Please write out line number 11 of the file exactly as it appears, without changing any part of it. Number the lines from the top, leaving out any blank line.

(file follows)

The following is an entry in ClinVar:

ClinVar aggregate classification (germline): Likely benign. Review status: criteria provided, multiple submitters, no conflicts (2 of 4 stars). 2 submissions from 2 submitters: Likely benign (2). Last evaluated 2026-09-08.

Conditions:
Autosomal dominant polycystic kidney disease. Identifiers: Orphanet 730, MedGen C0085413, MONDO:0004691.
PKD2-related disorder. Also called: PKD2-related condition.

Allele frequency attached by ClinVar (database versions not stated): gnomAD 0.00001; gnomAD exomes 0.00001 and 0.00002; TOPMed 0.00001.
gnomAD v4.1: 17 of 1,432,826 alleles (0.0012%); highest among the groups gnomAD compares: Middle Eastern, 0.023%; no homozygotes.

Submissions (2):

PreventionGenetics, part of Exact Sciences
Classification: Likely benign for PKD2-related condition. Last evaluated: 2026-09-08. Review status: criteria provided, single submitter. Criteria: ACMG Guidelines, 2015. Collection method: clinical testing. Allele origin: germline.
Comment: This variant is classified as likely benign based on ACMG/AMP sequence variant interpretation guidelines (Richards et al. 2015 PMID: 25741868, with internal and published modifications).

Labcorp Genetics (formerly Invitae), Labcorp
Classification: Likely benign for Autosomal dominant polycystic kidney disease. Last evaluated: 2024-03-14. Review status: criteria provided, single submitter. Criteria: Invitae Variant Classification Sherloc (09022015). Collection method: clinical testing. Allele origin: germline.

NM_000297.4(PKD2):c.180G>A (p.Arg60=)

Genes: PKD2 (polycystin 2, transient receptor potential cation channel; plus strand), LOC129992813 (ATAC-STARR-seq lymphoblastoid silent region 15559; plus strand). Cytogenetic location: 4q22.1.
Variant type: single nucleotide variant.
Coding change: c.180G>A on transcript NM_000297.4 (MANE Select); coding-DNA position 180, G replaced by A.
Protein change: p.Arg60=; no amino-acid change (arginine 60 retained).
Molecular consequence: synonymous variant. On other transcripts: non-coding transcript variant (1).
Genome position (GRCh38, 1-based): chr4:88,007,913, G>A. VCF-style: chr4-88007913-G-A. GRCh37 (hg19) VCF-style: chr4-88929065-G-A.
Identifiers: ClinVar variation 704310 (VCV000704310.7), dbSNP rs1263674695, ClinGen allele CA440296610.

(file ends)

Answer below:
Comment: This variant is classified as likely benign based on ACMG/AMP sequence variant interpretation guidelines (Richards et al. 2015 PMID: 25741868, with internal and published modifications).